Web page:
Chicago drinking fountains have been running nonstop for months.
Officials disabled the push buttons on more than 100 drinking fountains in the city’s parks earlier this year, claiming that continuously flowing water significantly reduces hazardous lead levels.
About 450 Chicago park fountains registered “dangerously high” lead levels when tested in 2016. Some were spouting water with levels 80 times higher than the EPA limit. (It’s worth noting that health officials say no amount of lead exposure is safe.)
This year, most of those 450 fountains met EPA standards, but 107 were still spewing tainted water. Officials plan to keep those fountains on continuous flow until mid-fall. An additional hundred-plus drinking fountains have been running round-the-clock for “spring flushing,” an annual process of conditioning water pipes after turning them on once winter passes.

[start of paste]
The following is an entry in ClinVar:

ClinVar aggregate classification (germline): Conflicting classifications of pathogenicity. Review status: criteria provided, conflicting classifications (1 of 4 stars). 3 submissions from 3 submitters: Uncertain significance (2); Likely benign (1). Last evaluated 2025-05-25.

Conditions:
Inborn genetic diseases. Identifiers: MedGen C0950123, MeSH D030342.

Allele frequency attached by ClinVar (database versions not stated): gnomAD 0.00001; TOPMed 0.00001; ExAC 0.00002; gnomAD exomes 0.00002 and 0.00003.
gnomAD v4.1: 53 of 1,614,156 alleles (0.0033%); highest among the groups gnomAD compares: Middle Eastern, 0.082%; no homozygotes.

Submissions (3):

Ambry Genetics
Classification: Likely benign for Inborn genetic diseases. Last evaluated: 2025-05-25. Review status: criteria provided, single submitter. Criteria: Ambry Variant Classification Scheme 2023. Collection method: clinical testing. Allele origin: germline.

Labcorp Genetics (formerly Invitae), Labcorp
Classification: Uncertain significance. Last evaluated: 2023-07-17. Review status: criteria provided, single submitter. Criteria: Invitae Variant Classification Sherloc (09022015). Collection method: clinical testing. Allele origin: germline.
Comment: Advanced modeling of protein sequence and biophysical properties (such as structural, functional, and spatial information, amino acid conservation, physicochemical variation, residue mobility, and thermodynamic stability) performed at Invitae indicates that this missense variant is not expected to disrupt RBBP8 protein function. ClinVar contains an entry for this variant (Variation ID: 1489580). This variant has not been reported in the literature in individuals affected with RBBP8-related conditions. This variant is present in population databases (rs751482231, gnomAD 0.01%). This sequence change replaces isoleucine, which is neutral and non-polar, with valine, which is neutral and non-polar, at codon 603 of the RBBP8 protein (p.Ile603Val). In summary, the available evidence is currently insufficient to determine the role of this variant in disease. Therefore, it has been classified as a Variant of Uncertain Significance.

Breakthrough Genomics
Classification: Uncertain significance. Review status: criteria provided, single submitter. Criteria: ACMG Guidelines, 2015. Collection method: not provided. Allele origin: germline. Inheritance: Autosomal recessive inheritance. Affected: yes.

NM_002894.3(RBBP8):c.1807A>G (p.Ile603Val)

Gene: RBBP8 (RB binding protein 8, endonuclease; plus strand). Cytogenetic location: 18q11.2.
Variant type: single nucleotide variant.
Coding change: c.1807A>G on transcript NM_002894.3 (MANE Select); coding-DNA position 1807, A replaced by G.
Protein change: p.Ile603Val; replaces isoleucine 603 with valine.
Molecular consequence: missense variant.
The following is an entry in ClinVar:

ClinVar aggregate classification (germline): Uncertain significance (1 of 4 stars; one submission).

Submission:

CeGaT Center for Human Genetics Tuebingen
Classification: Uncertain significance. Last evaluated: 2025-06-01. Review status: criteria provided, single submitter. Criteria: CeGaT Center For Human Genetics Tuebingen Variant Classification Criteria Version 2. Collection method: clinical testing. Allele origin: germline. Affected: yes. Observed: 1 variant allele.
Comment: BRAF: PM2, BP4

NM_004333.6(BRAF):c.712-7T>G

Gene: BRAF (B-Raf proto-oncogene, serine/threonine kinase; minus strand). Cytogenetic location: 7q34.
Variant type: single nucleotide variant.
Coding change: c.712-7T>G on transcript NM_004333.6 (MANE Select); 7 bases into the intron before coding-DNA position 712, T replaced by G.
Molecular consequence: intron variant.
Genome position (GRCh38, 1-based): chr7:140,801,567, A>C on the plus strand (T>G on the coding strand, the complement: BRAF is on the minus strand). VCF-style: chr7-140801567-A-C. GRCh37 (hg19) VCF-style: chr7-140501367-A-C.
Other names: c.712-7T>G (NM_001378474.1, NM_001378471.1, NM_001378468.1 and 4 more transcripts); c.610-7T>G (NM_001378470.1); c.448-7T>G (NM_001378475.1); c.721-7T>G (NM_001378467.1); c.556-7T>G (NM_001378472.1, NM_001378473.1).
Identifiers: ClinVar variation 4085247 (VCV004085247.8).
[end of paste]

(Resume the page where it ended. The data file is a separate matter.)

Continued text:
Nearly 600 gallons of drinking water are wasted each day that a fountain spigot is left on, according to a report from Chicago’s public radio station, WBEZ. In 2003, the Windy City spent hundreds of thousands of dollars retrofitting fountains with on-and-off buttons to preserve water.
Park officials plan to keep monitoring the lead problem in their fountains. But for now, Chicagoans should consider bringing a full water bottle along on their lakeside runs.